I understand that there’s no escape from the structures that determine the popular and the relevant in K-pop. They involve capital and business (‘soft power’), render in/visible certain facets of fandom and identity (e.g. queerness), and have the potential to disturb normative structures (e.g. a new form of masculinity). I believe that it’s important to understand these structures because the meanings I extract from a pop cultural text are rooted in a distinct underlying construction(s) that governs the text’s workings and futures. I love K-pop and my idols, but I’m also aware of the gaps and disconnects between Hallyu and social realities. Instead of problematizing its aesthetics, I shall problematize the relevance of K-pop in the face of such systems as capitalism and of such realities as gender and racial biases.

As a member of fandom, which Fiske positions between popular and high culture, I will work with both popular and aesthetic discrimination. However, aesthetic discrimination seeks to differentiate, akin to how ‘literary writers’ eschew ‘genre writers’ for their supposedly generic, predictable, and formulaic fiction. The contradiction between popular and aesthetic discrimination, thus, lies in how each regards the reader: while the former includes, the latter excludes. Anyone can be a popular reader, but only those educated in cultural/literary/art criticism can be an aesthetic reader. I align myself primarily with popular discrimination in my examination of K-pop’s relevance, and secondarily with aesthetic/critical discrimination to inform my analyses.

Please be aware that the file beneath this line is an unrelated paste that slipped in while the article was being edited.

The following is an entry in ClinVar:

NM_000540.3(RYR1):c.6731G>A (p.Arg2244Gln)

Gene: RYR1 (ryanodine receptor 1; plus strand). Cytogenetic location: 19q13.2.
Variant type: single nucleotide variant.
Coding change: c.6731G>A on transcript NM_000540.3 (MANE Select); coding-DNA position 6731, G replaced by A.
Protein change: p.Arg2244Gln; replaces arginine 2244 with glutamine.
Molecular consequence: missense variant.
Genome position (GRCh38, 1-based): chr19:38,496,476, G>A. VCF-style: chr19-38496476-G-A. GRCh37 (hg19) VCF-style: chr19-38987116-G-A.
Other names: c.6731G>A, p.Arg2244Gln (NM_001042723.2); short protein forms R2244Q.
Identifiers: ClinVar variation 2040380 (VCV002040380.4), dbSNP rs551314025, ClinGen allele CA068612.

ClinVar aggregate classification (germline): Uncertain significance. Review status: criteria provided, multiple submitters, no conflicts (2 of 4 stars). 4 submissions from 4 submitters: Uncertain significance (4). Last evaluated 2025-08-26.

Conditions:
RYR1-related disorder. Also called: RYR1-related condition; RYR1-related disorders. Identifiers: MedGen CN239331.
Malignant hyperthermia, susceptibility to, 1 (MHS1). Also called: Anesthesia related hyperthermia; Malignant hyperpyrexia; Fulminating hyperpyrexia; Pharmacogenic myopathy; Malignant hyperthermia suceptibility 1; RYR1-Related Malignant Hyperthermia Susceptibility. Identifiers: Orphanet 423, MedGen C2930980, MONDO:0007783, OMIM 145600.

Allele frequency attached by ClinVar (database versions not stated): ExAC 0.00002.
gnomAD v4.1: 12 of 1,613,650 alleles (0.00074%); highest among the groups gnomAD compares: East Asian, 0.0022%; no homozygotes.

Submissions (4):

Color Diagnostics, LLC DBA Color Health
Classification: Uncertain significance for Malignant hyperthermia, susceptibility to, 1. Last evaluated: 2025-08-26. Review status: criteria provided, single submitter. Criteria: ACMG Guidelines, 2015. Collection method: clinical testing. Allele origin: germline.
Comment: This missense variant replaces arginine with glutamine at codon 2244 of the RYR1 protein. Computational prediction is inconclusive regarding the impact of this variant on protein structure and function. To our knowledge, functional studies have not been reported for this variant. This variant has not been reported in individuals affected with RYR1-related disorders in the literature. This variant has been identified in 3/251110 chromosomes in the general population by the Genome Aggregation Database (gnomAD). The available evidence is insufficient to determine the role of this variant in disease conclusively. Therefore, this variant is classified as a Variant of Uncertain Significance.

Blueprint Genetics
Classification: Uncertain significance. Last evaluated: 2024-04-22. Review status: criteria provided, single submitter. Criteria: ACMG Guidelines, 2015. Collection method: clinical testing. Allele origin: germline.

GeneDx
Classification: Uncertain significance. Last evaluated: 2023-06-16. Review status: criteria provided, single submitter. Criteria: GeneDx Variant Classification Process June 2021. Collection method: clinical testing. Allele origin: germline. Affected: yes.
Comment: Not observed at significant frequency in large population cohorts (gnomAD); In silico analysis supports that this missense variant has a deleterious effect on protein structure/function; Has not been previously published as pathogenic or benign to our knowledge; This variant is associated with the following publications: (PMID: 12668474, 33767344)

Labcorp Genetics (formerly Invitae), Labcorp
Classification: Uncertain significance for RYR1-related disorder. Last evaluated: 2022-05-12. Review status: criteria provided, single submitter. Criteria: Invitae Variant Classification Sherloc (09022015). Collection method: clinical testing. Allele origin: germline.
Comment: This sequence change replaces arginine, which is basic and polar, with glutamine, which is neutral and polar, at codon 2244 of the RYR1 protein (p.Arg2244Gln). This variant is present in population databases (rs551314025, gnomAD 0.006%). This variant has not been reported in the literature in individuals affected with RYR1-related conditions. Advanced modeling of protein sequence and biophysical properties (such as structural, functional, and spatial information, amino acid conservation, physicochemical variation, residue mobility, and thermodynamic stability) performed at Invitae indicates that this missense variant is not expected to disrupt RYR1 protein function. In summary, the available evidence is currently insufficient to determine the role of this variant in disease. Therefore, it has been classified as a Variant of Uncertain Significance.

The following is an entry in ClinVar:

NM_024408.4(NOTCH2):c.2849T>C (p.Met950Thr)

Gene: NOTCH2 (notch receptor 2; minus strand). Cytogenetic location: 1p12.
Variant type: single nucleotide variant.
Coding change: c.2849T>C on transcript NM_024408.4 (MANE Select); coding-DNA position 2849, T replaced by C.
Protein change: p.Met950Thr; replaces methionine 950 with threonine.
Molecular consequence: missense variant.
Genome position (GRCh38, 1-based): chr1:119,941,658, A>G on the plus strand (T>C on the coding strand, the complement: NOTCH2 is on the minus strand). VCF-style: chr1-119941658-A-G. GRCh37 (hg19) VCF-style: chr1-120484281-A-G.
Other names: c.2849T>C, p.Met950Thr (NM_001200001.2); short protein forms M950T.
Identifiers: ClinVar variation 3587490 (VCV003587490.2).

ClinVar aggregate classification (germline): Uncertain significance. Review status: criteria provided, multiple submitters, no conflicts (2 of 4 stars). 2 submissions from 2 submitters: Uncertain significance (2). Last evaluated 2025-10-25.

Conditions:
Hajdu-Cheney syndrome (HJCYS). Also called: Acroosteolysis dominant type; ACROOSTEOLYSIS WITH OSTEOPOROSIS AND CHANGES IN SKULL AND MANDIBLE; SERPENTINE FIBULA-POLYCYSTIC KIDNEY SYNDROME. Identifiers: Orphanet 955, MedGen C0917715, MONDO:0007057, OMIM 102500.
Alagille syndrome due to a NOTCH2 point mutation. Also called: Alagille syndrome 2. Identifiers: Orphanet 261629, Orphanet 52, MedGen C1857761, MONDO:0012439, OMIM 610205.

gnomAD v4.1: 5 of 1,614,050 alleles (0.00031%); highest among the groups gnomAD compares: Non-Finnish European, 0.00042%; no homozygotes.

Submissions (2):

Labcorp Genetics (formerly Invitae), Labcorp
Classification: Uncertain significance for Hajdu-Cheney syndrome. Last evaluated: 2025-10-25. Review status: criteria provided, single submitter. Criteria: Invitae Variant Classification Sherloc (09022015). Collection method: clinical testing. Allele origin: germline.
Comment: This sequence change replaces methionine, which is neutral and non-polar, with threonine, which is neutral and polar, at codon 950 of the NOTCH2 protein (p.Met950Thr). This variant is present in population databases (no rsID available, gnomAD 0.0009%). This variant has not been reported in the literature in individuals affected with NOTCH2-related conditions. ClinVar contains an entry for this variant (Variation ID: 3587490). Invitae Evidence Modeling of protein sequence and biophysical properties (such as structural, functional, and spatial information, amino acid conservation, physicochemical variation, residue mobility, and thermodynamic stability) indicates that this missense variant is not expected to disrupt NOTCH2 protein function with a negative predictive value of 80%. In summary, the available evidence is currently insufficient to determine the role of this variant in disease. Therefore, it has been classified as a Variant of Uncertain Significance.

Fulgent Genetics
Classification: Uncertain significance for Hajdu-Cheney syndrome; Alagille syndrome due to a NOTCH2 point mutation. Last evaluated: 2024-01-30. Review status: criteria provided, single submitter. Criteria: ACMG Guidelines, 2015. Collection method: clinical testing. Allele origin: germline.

But while I’m inclined towards questioning the relevance of K-pop and Hallyu, it doesn’t mean I’m not thankful for the idols that have made me laugh and cry and feel these past years. They kept me company since 2016, after all, through incredible, tough, happy, and heartbreaking moments. And recently, it was announced that SEVENTEEN renewed their contracts with their entertainment agency. I’ve said before, somewhere else, that SEVENTEEN might be the last group that I’ll be a fan of. 

So, here’s to more years as a K-fan, as a meaning-maker, as a popular reader!

Works Cited:

Mack. 2020. “An Open Letter to Stans: We Must Divest Ourselves From Celebrity and Fight for Liberation.” Accessed 7 October 2020.

Fiske, John. 2005. “Popular Discrimination.” In Popular Culture: A Reader, edited by Raiford Guins and Omayra Zaragoza Cruz, 215-222. London: Sage Publications.